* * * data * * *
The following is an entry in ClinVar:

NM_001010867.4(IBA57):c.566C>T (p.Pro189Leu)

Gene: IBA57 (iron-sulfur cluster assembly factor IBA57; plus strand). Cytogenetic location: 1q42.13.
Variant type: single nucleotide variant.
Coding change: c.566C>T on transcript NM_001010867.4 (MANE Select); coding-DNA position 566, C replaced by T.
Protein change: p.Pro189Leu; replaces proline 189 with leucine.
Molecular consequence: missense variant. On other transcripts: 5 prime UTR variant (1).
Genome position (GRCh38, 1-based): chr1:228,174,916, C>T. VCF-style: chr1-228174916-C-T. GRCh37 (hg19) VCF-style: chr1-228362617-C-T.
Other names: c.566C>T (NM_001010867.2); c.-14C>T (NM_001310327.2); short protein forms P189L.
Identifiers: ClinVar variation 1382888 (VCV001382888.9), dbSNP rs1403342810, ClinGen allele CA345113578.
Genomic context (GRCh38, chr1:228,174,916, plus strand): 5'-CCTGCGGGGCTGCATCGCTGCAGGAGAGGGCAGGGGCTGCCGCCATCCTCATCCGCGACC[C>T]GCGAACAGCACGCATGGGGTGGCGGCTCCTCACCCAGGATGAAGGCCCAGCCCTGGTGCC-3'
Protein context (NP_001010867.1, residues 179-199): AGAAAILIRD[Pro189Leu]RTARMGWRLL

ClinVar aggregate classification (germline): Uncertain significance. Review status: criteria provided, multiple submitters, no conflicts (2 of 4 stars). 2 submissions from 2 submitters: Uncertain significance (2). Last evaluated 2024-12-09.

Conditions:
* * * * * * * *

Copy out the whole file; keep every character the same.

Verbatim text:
The following is an entry in ClinVar:

NM_001010867.4(IBA57):c.566C>T (p.Pro189Leu)

Gene: IBA57 (iron-sulfur cluster assembly factor IBA57; plus strand). Cytogenetic location: 1q42.13.
Variant type: single nucleotide variant.
Coding change: c.566C>T on transcript NM_001010867.4 (MANE Select); coding-DNA position 566, C replaced by T.
Protein change: p.Pro189Leu; replaces proline 189 with leucine.
Molecular consequence: missense variant. On other transcripts: 5 prime UTR variant (1).
Genome position (GRCh38, 1-based): chr1:228,174,916, C>T. VCF-style: chr1-228174916-C-T. GRCh37 (hg19) VCF-style: chr1-228362617-C-T.
Other names: c.566C>T (NM_001010867.2); c.-14C>T (NM_001310327.2); short protein forms P189L.
Identifiers: ClinVar variation 1382888 (VCV001382888.9), dbSNP rs1403342810, ClinGen allele CA345113578.
Genomic context (GRCh38, chr1:228,174,916, plus strand): 5'-CCTGCGGGGCTGCATCGCTGCAGGAGAGGGCAGGGGCTGCCGCCATCCTCATCCGCGACC[C>T]GCGAACAGCACGCATGGGGTGGCGGCTCCTCACCCAGGATGAAGGCCCAGCCCTGGTGCC-3'
Protein context (NP_001010867.1, residues 179-199): AGAAAILIRD[Pro189Leu]RTARMGWRLL

ClinVar aggregate classification (germline): Uncertain significance. Review status: criteria provided, multiple submitters, no conflicts (2 of 4 stars). 2 submissions from 2 submitters: Uncertain significance (2). Last evaluated 2024-12-09.

Conditions: